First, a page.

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Carl Van Treeck and Aloysius Croft, M.A.

Reprinted from the 1936 edition


While this book is primarily intended for liturgical artisans, it also has great value for the typical Catholic in learning about and better appreciating Church symbols.


As aptly described in the Preface:

"The single symbols shown herein have been collected from books and from original sources over a long period of years in the pursuit of liturgical art, especially stained-glass work, by the senior author. Many of them can be used for a number of purposes and while some few, particularly the early ones referring to our Saviour, may have little practical value now, they are included here because they may bring to the reader a sense of the depth and beauty of the older symbols. They have the further value of showing the tradition of the first centuries after Christ, during which the foundation of all Christian art was laid.

The symbols likewise have come from many sources from all the ages of Christianity--from small gems of the fourth and fifth centuries, from very large mosaics and frescoes, from medieval stained glass and tombstones, from the catacombs, and from Baroque engravings. The better material of more recent times is added also, and only the signs devised in the ages of heraldry and as heraldic devices have, we think properly, been omitted.

The book is not a history of symbolism nor is it a treatise on symbolism in general. ...The history and philosophy of any symbol is presented only when it seemed necessary for an intelligent use of that particular symbol...

Furthermore, the book is not a complete collection of all Christian symbols; the field is too large to be covered in a volume the size of this one. ...However, the effort has been made, within proper bounds, to present only true symbols, and those which are the best and most authentic, and to deal with the subject in the correct spirit.

The explanations, like the symbols themselves, have been gathered from many sources. ...We have taken what seemed to be the best, most obvious, and the most traditional explanation.

That the book is written from the Catholic viewpoint needs no explanation and certainly no apology. The wonder is that there are so few books on the subject written in English from this point of view. The Catholic origin of all the symbols demands no proof here, and the truth is that many of them give strong evidence to the fact that the beliefs of the first Christians were exactly those of the Church today.

It remains, then, only to hope that this work will fill a long-felt need; that artists and ecclesiastical craftsman will find it useful; and that others also may find it interesting and may gain from it some inspiration to a deeper study of the beautiful picture language of the Church."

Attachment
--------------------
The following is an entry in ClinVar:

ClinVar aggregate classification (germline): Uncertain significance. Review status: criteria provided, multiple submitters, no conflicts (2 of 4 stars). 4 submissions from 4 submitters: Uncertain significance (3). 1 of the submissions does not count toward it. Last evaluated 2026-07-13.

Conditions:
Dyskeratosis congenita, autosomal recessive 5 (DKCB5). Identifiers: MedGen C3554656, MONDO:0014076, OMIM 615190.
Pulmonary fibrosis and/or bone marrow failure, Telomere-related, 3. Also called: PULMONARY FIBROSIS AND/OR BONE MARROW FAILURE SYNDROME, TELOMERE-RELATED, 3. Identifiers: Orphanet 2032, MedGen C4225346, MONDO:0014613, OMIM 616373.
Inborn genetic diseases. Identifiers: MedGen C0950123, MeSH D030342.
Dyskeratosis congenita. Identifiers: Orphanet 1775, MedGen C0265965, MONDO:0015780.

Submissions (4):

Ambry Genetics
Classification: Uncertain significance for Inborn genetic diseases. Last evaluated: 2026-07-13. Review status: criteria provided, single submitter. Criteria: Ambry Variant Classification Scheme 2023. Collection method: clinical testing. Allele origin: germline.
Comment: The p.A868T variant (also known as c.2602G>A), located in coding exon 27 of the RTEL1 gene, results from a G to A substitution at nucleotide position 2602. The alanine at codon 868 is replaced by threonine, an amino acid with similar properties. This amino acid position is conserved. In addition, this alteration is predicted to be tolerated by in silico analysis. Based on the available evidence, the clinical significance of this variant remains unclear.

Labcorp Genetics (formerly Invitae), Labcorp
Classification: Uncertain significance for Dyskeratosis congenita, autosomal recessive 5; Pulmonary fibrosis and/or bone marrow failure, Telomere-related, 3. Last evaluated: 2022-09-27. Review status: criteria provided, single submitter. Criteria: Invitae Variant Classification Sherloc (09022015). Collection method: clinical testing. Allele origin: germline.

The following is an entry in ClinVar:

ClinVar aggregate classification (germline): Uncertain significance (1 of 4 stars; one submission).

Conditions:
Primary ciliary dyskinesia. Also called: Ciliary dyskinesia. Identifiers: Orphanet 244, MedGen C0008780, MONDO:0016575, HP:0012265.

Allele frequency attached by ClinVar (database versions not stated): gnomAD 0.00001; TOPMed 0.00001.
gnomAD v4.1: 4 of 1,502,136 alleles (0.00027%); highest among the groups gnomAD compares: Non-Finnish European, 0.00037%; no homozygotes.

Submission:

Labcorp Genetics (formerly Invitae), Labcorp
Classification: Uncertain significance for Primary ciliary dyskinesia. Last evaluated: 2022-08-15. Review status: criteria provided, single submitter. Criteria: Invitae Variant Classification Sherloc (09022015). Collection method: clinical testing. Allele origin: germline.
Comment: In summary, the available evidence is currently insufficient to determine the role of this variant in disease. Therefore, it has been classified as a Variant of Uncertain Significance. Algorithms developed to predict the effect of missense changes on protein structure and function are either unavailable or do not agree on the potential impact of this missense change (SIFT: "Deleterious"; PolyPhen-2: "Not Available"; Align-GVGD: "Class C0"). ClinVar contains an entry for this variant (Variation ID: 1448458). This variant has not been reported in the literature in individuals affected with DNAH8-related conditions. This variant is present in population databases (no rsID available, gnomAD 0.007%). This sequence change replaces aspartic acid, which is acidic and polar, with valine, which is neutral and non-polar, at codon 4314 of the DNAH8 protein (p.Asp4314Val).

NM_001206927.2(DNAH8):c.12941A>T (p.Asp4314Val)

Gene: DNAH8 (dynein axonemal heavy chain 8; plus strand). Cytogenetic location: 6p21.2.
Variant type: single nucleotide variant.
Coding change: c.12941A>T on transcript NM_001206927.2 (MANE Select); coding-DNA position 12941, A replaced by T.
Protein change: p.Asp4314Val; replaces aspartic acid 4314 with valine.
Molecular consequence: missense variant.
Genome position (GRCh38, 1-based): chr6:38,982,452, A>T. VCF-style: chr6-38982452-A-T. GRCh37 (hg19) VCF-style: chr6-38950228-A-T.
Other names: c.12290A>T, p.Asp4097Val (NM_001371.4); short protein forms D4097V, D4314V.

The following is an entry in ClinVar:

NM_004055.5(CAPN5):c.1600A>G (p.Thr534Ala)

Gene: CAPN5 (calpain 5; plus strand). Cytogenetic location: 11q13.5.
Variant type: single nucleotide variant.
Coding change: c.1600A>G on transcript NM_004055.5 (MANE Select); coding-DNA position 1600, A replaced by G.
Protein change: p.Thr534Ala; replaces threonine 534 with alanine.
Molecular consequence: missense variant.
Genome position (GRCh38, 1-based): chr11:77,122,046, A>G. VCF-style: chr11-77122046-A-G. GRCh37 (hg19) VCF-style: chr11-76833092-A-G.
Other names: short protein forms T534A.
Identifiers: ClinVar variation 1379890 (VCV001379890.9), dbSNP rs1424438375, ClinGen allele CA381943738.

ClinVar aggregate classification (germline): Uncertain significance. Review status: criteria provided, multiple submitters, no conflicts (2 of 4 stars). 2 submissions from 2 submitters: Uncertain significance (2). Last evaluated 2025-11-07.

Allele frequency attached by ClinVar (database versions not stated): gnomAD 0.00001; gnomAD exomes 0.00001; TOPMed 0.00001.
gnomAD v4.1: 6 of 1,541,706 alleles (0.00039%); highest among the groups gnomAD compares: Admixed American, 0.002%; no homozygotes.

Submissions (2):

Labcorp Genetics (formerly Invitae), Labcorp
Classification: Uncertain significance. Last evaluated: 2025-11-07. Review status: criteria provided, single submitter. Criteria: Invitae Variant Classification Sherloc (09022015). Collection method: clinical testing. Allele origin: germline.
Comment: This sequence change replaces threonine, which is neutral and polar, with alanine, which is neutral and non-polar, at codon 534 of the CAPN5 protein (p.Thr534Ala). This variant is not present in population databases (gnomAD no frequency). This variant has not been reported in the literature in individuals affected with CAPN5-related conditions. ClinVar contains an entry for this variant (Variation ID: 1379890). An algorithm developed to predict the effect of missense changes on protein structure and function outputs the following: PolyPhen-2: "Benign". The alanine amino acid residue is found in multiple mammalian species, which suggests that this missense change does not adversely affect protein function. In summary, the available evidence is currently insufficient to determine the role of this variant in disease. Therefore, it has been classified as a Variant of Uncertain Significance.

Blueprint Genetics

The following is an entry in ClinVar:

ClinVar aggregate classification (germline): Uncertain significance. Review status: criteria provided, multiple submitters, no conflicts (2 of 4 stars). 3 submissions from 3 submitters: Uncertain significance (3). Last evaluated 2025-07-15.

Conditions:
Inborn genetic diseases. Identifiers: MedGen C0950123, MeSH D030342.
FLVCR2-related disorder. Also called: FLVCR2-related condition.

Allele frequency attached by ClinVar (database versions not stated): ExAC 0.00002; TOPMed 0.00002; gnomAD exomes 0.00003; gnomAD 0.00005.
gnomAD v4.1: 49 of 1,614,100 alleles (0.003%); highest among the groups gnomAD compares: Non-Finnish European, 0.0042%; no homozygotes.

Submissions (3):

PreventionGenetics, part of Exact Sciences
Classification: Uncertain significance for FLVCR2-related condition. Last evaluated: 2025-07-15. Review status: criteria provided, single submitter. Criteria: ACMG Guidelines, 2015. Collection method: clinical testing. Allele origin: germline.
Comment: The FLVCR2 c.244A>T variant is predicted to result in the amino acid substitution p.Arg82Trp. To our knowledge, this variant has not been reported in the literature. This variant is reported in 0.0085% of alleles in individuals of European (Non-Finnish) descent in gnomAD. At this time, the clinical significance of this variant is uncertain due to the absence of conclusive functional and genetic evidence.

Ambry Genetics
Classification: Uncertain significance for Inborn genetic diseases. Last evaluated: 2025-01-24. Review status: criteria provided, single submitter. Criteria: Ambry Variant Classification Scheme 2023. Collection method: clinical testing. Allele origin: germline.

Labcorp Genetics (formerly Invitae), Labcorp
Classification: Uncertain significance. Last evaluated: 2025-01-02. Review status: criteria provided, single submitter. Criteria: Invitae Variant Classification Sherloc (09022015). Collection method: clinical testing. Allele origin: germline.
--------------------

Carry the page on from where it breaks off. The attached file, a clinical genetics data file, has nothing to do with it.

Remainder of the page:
This fully-indexed book features 234 illustrations in 12 chapters:

  • Symbolism and Symbols
  • The Most Holy Trinity
  • God the Father
  • God the Son
  • God the Holy Ghost
  • The Gospels and Evangelists
  • The Apostles
  • The Church
  • The Sacraments
  • The Blessed Virgin Mary
  • The Ecclesiastical Year
  • The Four Last Things


Softcover, illustrated, 132 pages.




Catholic World Report; Brian Welter
In this invaluable reprint of a book from 1936, Van Treeck and Croft focus more on basic artistic features of typical examples of symbols. They connect the various examples to theology and Church history, which makes this a fascinating and informative work for theologians and historians. And the straightforward language, many pages of simple and easily-reproducible images, and accompanying guidance for each figure, will make Symbols of the Church a popular and useful addition to the homeschooler’s library. Middle-school to adult readers will enjoy and benefit from it. It can double as a memorable introduction to theology.
It is often said that the internet age is an image-based age. This provides a tremendous opportunity for teaching the faith. In addition, Symbols in the Church provides a memorable resource for Catholic apologists. The authors a persuasion in their demonstration of the deep connection of symbols to Catholic beliefs and practice. Given that this book was originally published nearly a hundred years ago, ...Symbols in the Church itself provides a glimpse into the Catholic past. The book is therefore not only highly informative about so many things that were central to our faith only decades ago. It also provokes a sense of longing for the rich Catholic culture that has been left behind—a culture that included an awareness and use of symbols we supposedly no longer need.  Read the full review here

Symbols in the Church

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